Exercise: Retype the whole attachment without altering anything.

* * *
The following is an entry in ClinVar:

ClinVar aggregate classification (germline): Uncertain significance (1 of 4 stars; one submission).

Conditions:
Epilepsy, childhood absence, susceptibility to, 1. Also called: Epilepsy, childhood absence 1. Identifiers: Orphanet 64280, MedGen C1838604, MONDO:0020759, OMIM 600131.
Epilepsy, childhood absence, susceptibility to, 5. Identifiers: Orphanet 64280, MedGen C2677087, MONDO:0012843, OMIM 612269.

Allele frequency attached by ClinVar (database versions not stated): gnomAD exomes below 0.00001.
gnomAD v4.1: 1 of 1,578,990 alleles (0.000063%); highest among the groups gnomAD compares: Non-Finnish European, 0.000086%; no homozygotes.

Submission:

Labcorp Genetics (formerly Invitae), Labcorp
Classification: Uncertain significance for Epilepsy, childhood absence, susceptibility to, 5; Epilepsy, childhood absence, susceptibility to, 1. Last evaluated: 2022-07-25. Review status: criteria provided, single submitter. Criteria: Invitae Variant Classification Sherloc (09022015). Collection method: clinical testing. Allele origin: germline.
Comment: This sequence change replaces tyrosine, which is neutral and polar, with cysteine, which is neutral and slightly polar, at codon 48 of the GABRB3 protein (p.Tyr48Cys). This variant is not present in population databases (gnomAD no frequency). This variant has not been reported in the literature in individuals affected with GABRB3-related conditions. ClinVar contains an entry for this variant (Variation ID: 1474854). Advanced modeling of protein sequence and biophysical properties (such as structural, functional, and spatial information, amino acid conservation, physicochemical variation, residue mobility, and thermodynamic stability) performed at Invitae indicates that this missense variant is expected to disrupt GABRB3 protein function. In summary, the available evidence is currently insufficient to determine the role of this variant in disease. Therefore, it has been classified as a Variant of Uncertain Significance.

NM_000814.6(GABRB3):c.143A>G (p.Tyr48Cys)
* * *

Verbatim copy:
The following is an entry in ClinVar:

ClinVar aggregate classification (germline): Uncertain significance (1 of 4 stars; one submission).

Conditions:
Epilepsy, childhood absence, susceptibility to, 1. Also called: Epilepsy, childhood absence 1. Identifiers: Orphanet 64280, MedGen C1838604, MONDO:0020759, OMIM 600131.
Epilepsy, childhood absence, susceptibility to, 5. Identifiers: Orphanet 64280, MedGen C2677087, MONDO:0012843, OMIM 612269.

Allele frequency attached by ClinVar (database versions not stated): gnomAD exomes below 0.00001.
gnomAD v4.1: 1 of 1,578,990 alleles (0.000063%); highest among the groups gnomAD compares: Non-Finnish European, 0.000086%; no homozygotes.

Submission:

Labcorp Genetics (formerly Invitae), Labcorp
Classification: Uncertain significance for Epilepsy, childhood absence, susceptibility to, 5; Epilepsy, childhood absence, susceptibility to, 1. Last evaluated: 2022-07-25. Review status: criteria provided, single submitter. Criteria: Invitae Variant Classification Sherloc (09022015). Collection method: clinical testing. Allele origin: germline.
Comment: This sequence change replaces tyrosine, which is neutral and polar, with cysteine, which is neutral and slightly polar, at codon 48 of the GABRB3 protein (p.Tyr48Cys). This variant is not present in population databases (gnomAD no frequency). This variant has not been reported in the literature in individuals affected with GABRB3-related conditions. ClinVar contains an entry for this variant (Variation ID: 1474854). Advanced modeling of protein sequence and biophysical properties (such as structural, functional, and spatial information, amino acid conservation, physicochemical variation, residue mobility, and thermodynamic stability) performed at Invitae indicates that this missense variant is expected to disrupt GABRB3 protein function. In summary, the available evidence is currently insufficient to determine the role of this variant in disease. Therefore, it has been classified as a Variant of Uncertain Significance.

NM_000814.6(GABRB3):c.143A>G (p.Tyr48Cys)